When it comes to games, everybody’s a critic or a skeptic. But today, I feel like being a cheerleader. I just took a trip to Santa Monica, Calif., and I had a wonderful conversation with the creators of Naughty Dog’s fourth and final episode of the Uncharted series: Uncharted 4: A Thief’s End. It is perhaps one of the greatest and most beautiful video games ever made, and it shows what can happen when you put a couple of hundred talented people to work for a few years on a giant console game. I’ll write about that thoughtful conversation we had in Naughty Dog’s offices later, but suffice to say that it pumped me up.
I also dropped in on the annual event for the Video Game Bar Association’s gathering of video game lawyers, who talked about the complexities of the industry and international laws as more and more companies head overseas in search of riches. During the week I was traveling, I was astounded at just how many big events were happening in gaming. While I was in Santa Monica and Jeff Grubb was at Casual Connect in Singapore, Jason Wilson and Mike Minotti were driven to exhaustion keeping up with all of the gaming news.
And now I’ve returned home so that I can continue playing Doom, the remake of the classic shooter from Bethesda’s id Software. I’m liking it so far for its speed, fast action combat, and even the semblance of an actual story. I recently played Microsoft’s Quantum Break, and that one inspired me as well, even if it hasn’t sold like a blockbuster yet. It’s spring, and the time of rites of renewal have come for the $99 billion game industry again. All the while, I’ve been entertaining myself with Supercell’s Clash Royale on my smartphone. I can continuously play the games that I really love to play.
The Electronic Entertainment Expo (E3) is approaching (June 12-16 in Los Angeles), and I’m feeling a sense of excitement and intrigue about the new cycle of games that will be introduced. Big companies are starting to maneuver for attention. They are showing me their demos of what they’ve got coming. Take-Two Interactive is teasing that its Rockstar label, which sold more than 65 million units of Grand Theft Auto V, is working on something new. Electronic Arts showed off its Battlefield 1 game, set in World War I, while Activision showed Call of Duty: Infinite Warfare, set in the sci-fi future.
E3 itself still represents something of a wild card. We see some definite signs of weakness in the core of the industry. EA, Activision Blizzard, Disney, and Wargaming have all pulled their booths. We saw a decline in April in both hardware and software sales in the month of April. Uncharted 4 and Doom should give May a boost. Disney retreated by canceling its Infinity toy-game hybrid line of console games.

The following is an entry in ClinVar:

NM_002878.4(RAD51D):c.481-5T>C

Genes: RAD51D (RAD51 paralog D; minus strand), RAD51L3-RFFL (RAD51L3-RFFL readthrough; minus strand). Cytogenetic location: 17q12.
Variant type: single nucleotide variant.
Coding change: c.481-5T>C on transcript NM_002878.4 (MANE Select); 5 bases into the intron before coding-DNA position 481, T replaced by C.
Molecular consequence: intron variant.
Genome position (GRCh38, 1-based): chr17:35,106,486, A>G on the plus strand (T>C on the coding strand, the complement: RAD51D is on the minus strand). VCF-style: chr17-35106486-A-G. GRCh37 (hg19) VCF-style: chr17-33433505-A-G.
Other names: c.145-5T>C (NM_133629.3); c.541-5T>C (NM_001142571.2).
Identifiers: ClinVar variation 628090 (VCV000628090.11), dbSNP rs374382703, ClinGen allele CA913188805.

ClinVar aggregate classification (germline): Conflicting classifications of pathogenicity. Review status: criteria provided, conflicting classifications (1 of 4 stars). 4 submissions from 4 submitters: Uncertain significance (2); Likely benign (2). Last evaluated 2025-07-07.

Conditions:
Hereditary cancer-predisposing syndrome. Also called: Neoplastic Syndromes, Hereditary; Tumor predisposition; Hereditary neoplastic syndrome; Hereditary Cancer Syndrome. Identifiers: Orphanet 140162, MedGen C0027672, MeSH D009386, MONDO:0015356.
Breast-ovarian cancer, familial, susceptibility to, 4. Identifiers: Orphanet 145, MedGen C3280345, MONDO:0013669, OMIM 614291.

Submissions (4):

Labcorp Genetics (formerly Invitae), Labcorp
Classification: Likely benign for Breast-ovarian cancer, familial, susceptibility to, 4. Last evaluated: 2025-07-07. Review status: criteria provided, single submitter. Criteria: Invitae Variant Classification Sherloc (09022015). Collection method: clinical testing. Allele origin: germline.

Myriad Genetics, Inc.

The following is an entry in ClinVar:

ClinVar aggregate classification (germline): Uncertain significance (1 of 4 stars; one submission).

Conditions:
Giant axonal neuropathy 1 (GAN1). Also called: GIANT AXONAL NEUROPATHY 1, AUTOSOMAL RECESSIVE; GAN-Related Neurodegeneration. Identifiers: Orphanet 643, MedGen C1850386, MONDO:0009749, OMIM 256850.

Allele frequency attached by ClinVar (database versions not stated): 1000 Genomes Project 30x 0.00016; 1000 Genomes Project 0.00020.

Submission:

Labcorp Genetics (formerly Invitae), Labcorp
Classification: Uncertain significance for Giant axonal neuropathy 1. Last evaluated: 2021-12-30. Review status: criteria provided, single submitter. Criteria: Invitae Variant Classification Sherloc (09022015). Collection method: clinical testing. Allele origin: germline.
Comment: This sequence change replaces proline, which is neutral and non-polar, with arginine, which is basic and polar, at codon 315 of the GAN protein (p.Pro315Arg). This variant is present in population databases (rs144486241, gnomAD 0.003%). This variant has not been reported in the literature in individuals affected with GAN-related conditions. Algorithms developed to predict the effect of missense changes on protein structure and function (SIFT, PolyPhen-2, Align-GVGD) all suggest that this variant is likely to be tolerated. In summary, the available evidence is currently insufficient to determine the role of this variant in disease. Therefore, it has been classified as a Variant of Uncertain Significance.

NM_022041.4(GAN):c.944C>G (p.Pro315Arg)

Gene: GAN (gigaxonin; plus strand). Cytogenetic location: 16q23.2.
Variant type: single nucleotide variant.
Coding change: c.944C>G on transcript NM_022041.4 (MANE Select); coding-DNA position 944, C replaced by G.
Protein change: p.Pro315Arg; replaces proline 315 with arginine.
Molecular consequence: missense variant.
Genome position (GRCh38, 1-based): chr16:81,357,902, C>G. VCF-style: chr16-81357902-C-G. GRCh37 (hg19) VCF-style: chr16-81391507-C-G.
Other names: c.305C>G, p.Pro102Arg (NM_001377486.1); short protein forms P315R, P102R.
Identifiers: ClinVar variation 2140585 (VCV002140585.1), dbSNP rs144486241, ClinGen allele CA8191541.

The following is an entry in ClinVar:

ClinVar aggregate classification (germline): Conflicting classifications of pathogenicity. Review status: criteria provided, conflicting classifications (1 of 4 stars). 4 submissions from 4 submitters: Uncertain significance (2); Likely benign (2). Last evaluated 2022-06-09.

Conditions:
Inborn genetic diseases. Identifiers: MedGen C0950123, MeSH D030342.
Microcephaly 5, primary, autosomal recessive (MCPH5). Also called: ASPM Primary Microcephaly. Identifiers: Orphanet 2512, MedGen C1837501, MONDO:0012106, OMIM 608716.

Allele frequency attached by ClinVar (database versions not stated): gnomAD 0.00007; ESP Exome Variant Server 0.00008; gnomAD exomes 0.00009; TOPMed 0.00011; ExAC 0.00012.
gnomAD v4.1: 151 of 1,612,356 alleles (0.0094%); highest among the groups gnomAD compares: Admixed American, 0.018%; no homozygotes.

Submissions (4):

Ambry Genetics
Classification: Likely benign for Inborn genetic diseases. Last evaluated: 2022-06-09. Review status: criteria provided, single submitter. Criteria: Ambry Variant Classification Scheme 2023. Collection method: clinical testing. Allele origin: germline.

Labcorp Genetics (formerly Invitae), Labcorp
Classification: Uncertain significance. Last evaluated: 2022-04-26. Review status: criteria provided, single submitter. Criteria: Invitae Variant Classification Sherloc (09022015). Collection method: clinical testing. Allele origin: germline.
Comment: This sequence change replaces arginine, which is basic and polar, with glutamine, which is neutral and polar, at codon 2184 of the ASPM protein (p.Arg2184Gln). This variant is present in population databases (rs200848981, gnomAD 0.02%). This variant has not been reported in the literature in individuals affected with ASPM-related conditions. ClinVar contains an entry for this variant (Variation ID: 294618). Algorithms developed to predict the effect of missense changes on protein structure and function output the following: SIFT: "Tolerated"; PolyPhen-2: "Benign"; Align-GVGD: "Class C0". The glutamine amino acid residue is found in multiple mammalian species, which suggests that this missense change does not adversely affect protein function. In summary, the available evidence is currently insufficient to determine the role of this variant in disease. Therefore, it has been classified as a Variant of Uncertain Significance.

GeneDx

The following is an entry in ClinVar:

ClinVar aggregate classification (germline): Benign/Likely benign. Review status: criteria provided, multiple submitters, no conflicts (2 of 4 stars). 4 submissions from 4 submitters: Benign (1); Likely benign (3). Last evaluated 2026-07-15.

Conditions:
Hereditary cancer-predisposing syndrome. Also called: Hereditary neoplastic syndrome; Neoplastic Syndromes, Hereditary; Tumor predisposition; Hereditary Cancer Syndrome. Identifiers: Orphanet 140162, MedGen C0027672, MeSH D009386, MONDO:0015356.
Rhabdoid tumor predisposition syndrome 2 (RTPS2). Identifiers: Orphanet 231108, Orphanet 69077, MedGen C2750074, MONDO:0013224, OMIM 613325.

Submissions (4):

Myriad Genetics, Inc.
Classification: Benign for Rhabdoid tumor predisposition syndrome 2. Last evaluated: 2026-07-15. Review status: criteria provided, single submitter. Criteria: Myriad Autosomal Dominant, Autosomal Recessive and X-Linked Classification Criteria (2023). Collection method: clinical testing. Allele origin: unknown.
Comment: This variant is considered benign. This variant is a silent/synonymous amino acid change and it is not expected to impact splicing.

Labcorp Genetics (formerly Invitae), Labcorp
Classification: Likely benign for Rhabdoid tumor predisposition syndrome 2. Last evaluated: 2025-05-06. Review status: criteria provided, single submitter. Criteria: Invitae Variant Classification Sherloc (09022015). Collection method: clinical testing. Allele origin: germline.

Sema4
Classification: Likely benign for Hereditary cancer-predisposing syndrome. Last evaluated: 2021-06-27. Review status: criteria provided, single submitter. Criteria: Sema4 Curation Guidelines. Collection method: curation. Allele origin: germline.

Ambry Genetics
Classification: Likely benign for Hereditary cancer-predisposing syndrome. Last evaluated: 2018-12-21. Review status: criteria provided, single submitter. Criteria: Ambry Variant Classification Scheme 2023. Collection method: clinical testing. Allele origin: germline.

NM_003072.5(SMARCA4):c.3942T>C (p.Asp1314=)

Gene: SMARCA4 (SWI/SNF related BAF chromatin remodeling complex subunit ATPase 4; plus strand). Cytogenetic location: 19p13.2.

But the core of the industry isn’t the only thing that can provide growth. Games have expanded into all territories worldwide, and China itself is on par with North America at $24.4 billion in revenues in 2016, according to market researcher Newzoo. Signs abound that the Chinese have growing ambitions. China’s Tencent unveiled plans for its own Intel-based game console. Microsoft’s Minecraft has sold more than 100 million units since 2011, but it is only now finally entering the Chinese market.
And new platforms are awakening. At the Google I/O event, Google revealed that Daydream is a new platform designed for providing better virtual reality (VR) experiences on mobile devices. Google’s focus is on the low end, moving beyond the Cardboard VR headset introduced two years ago. That should stir competition in the market for VR platforms, where Samsung, Oculus, HTC and Valve, and Sony have already staked their claims. Add to that some very interesting progress by Magic Leap, the maker of the dazzling sci-fi-like augmented reality glasses.
Nintendo may not show much more than The Legend of Zelda at E3, but we’re all anxiously awaiting further mobile titles from the Japanese company. And we’d like to know what Nintendo plans to do with its NX game console launching in 2017.
The speculation about what’s coming soon is heating up. Rockstar fans are hoping to see a sequel to Red Dead Redemption. Ubisoft just launched The Division, with 9.5 million units shipped, but it also has a full slate of new titles coming. EA is about to launch Mirror’s Edge Catalyst, and it has a bunch of Star Wars stuff in the works, as well as a new Mass Effect title. Blizzard looks like it has another winner in Overwatch. Microsoft has Gears of War 4 on the way. Clearly, we have no shortage of Triple-A blockbuster games in the works.
Gaming culture is in our face just about every day. Today, for instance, The Angry Birds Movie opens in the U.S., after getting off to a good start last week in a variety of overseas territories. And last, but not least, Glu Mobile launched its Britney Spears: American Dream mobile game for a new kind of audience that has nothing to do with the hardcore console fans. You might laugh at that, but Britney has 45 million followers on Twitter, and the game has risen in the ranks as she’s tweeted about it.
Adding to are the emerging influencers in gaming. YouTube Gaming, Amazon’s Twitch, and esports events are producing a new generation of people who can spread the word about games to millions of followers.
With so many platforms emerging and new influencers on the rise, we’re going into one of the most competitive periods in history when it comes to platform owners and game publishers alike will be jockeying for the attention of the world’s developers and the media influencers. I’d like to kick back and watch it all happen as a spectator on the livestreams. But that’s a little too restful. I’m going to be in the thick of E3 again, and I’m going to have a fun time doing it.